Moved by the plight of Flint, Michigan, residents who have been coping with their community’s ongoing water crisis, a Colorado seventh grader has invented a revolutionary high-tech device to test for lead contamination.
“I started following the Flint water crisis two years ago when I was nine,” the plucky Gitanjali Rao, 11, tells PEOPLE. “And I was surprised that there wasn’t a fast, reliable process for testing water for lead.”
So Gitanjali — from Lone Tree, Colorado — set out to change that, spending five months developing and fine-tuning the technology behind her invention that consists of a disposable cartridge containing chemically treated carbon nanotubes that can be dipped into a water sample.
An Arduino-based signal processor beams the information via Bluetooth to a cellphone and a smartphone app reads the test results in seconds.
Her device, which is called Tethys (“She’s the Greek goddess for clean water,” explains Gitanjali), won her the title of America’s Top Young Scientist on Oct. 17 in the 2017 Discovery Education 3M Young Scientist Challenge competition.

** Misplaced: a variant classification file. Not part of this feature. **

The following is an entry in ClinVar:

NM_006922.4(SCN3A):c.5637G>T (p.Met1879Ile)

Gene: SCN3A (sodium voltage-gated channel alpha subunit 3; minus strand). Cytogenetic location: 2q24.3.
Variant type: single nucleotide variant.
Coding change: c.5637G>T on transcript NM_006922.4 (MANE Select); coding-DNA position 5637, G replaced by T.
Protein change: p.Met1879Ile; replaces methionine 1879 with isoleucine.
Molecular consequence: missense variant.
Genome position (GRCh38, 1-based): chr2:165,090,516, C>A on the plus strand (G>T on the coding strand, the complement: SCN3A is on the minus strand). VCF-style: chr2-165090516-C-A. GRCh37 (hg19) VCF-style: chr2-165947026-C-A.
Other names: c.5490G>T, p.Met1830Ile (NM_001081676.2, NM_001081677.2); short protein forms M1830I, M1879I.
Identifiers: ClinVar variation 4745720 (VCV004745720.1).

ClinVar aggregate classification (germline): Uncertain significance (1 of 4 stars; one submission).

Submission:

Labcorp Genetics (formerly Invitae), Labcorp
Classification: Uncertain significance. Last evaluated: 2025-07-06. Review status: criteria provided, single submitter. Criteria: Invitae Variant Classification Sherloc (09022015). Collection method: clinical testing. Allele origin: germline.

The novel technology she harnessed for her project can reportedly process accurate findings about lead levels in water faster than existing methods which involve using paper strips or sending samples to an Environmental Protection Agency office for testing.
“I’ve always been interested in science because it’s all about providing real world ways to solve problems in the world,” says Gitanjali.
The budding musician — who plays piano, clarinet and bass guitar — hopes to use the $ 25,000 check that came with the award for her college fund (“I’d like to go to MIT,” she says, “and study epidemiology or genetics”) and to help fine-tune her device in order to make it available to the public.
Not surprisingly, this isn’t Gitanjali’s first invention. “I invented a tool that detects snakebite severity by identifying the type of venom in the bite,” she says.
“I found that different types of venom have different heat signatures and they show up differently when you use a thermographic camera.”
Asked what wisdom she’d like to pass on to other kids who are intimidated by science, she says, “Don’t be afraid to try it. When I was working on my experiment, I failed a lot and got frustrated.
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“But I learned from those mistakes and now I have a working device. Failing is just the first attempt at learning.”
Besides making her invention available to the public, she also hopes to continue spreading the gospel of regular water testing.
“It’s just as important as going to the doctor or a dentist for checkups,” she says. “The average person should be testing their water at least two times a month.”